-(by John Muccino of Muccino Works LLC)
I want to write a little bit about Joseph A. Peragine, a friend of mine who I've done a lot of work for over the past couple years. A lot of this information (and much more) you can find on his website, but I'd like to share with you some of the bullet points and my experience knowing him.
Joseph A. Peragine is a paranoid schizophrenic artist and author. He tried to kill himself in October of 2000 due to his undiagnosed illness reaching a fever pitch, and has been recovering ever since. I met him in 2014 when he hired me to play piano on a song he was recording with Producer Pat Noon at Eight Sixteen Music Studio. At that point he had already been recovering for over a decade, and meeting him you would never be able to guess all that he's been through (though I guess you could say that about everyone). You would just see Joe P., a kind, soft-spoken, smart guy who writes and records a LOT of music. He hired me again to do some string arranging for him, wanting to transform some of his existing material into ambient orchestral instrumentals, and I started to get a glimpse into the fascinating rabbit hole that is Joe P.'s entire personality and creative identity.
Music is one of Joe's many methods of medicating his illness. This translates to an insatiable urge to create, the likes of which I have not known in any other musician I have come into contact with. He does not stop. He will work with Pat tirelessly for months on a record full of intricate, 10-20 minute songs, and before it's even mixed he's booking studio time for the next record that is already completed conceptually in his head. Needless to say, he kept Pat and I busy. For my part, I was tasked with arranging around a dozen of his songs for different string-wind combinations, playing piano and leading live recording sessions. Through working with Joe I gained vital experience arranging unfamiliar music using new instrumental palettes and dealing with the logistics of enlisting and recording classical instrumentalists live in the studio. I won't lie and say it wasn't hard to keep up with him sometimes, because that's just the way he is. He has an endless capacity for creating and never settling for anything less than perfect (which can be exhausting just as much as it is inspiring). All three of us learned a lot from each other throughout the process, but Pat and I especially; we learned how to keep up with Joe.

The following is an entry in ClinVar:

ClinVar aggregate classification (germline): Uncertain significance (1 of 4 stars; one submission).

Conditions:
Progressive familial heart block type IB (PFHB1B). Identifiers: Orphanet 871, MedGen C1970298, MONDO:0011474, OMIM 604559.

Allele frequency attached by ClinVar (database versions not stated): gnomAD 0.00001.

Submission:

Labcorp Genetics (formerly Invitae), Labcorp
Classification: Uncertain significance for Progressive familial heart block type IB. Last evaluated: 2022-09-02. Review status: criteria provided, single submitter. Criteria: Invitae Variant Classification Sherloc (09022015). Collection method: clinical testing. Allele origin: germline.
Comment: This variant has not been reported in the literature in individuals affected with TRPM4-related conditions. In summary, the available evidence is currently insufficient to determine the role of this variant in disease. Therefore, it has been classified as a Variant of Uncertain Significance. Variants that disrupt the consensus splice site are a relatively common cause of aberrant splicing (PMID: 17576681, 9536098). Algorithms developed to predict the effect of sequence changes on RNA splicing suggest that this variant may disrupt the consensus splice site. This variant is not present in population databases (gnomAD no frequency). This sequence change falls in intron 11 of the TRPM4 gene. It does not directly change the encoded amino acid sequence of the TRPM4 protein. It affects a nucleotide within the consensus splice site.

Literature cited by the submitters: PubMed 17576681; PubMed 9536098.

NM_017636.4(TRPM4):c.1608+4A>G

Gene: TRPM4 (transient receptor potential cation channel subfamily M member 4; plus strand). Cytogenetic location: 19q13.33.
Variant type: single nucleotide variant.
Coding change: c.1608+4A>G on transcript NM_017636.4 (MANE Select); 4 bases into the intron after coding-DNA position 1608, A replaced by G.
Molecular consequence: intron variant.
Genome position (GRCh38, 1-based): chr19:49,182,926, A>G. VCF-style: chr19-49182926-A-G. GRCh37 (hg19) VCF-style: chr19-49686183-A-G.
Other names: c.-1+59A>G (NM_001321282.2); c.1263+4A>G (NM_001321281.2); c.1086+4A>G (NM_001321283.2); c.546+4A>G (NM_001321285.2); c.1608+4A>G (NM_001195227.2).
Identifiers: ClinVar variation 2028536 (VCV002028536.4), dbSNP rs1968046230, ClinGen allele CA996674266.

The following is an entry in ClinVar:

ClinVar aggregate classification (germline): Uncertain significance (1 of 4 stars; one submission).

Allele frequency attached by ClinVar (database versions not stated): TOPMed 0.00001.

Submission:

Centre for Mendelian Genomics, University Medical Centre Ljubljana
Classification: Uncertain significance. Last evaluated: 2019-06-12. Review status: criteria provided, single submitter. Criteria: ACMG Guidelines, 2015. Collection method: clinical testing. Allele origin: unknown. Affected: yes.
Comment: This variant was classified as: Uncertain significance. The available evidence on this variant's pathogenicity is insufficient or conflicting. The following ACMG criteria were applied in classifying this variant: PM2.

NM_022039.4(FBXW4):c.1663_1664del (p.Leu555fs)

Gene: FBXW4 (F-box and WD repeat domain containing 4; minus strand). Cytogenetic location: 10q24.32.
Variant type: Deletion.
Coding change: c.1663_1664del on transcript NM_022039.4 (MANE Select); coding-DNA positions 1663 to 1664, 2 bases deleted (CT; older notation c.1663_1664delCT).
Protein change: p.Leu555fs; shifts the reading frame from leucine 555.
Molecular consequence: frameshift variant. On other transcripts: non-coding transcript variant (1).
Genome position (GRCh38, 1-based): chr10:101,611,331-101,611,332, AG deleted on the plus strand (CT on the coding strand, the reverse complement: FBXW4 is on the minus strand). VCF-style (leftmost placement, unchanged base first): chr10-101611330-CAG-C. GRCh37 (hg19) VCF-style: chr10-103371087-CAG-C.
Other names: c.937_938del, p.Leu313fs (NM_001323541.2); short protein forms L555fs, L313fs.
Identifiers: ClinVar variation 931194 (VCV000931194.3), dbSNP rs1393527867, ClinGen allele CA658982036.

Time to Face This World is Joseph A. Peragine's autobiography told in the form of a 12-hour audiobook complete with self-narration, original music, and sound effects, which adds up to, in his words "a virtual reality movie-like experience."
It is the culmination of years of intense recovery and artistic toil. An achievement so massive, I have a hard time believing anyone could have pulled it off themselves in the way that Joe has. Sure, Pat and I did our part in making his musical vision a reality, but for every hour we spent in the studio there were perhaps ten hours Joe would spend of his own time, writing, editing, recording, narrating, re-writing, compiling, organizing, more editing, more writing, until it was all there. Exactly as he wanted it. I am so excited for it to finally be set free from the shackles of the creative process. You can finally hear his story in his own words. A Beautiful Mind for the modern age.
Congratulations Joe on this massive achievement. I am happy to have lent a hand in bringing your story to life.